Known for do-it-yourself stock and options trading, online brokerage TradeMonster didn't have an easy way for traders to do it themselves on mobile devices.
Until this year, TradeMonster had a clunky mobile platform that didn't work on tablets, says CTO Sanjib Sahoo. "A lot of customers said they weren't opening accounts with us because of that," he says.
Sahoo nixed the idea of developing native mobile apps for each type of device because that would have produced high costs and maintenance issues. So TradeMonster took a different, admittedly risky route that used HTML5.
Sahoo says he thought it could fit their long-term mobile strategy if they developed a "hybrid HTML5 app," which wraps the HTML5 Web application in a thin layer of code that provides access to a device's native features but also sends HTML5 code back to the Web server. "We wanted to create a Web-like user experience, and the only technology that is even close to that is HTML5," he says.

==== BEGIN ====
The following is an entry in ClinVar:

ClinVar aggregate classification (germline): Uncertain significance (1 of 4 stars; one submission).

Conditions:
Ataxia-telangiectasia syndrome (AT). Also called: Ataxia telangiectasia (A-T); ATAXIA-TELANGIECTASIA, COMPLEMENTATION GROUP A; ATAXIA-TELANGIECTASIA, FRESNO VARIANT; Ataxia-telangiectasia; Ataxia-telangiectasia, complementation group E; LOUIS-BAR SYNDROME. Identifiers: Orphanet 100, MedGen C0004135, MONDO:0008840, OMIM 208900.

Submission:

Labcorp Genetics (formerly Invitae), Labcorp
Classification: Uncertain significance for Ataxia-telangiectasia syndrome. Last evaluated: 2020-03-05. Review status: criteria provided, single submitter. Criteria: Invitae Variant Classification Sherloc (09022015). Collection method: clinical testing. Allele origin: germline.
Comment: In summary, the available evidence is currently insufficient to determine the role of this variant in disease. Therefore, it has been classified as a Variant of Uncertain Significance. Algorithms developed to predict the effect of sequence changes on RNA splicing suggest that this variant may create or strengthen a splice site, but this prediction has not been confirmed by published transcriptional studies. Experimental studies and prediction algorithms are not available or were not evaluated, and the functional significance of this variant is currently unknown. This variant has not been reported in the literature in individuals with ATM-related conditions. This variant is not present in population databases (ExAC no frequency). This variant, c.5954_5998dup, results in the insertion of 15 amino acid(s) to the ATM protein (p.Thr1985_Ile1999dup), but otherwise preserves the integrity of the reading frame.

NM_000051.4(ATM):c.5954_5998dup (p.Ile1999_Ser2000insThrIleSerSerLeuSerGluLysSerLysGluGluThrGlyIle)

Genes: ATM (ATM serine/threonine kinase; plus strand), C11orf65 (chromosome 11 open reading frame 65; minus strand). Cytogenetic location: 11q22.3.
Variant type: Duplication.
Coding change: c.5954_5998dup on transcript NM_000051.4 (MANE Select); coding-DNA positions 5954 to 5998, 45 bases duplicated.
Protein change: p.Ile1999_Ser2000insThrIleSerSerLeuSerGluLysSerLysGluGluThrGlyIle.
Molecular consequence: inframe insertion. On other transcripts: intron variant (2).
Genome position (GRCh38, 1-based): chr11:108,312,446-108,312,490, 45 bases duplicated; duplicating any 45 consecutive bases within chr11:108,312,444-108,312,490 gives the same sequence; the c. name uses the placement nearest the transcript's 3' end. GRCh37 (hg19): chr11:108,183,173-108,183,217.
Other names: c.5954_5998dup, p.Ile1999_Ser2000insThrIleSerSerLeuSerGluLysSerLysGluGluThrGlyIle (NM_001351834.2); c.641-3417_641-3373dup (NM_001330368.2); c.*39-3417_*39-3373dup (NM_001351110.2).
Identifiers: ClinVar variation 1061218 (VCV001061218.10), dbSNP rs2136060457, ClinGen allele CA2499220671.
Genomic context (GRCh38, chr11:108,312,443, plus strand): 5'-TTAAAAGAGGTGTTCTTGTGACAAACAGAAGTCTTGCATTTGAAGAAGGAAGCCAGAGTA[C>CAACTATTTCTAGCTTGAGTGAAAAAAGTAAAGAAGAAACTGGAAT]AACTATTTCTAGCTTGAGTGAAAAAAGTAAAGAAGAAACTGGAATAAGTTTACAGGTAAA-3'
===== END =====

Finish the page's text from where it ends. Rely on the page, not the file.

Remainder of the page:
But developing in HTML5 wasn't easy. Sahoo and his team wrote a custom framework because, unlike native applications, HTML5 does not have a standard development kit.
"[HTML5] is supposedly this universal write-once, run-anywhere application," says analyst Jack Gold, principal at J. Gold Associates. "The problem is that it's not unique to individual devices. You will have to customize code because it has to run in each platform."
The free app was released in February for smartphones and tablets, and an enhanced iPad-specific version (which simulates four desktop screens) was released in June. The app, which has been downloaded 28,000 times, allows users to monitor stock prices and account balances, generate quotes and complete transactions--all in real time.
Gold doesn't foresee huge growth in trading via mobile devices but says offering a mobile app is a good way to stay relevant with customers. "Giving someone an app won't turn them from three trades per month to 10," he says. "But they expect to have it."
Sahoo says he's happy they took the risk on HTML5. "My initial reaction was that it may not work," he says. "But it was disruptive [innovation], and I knew we had the business case for it."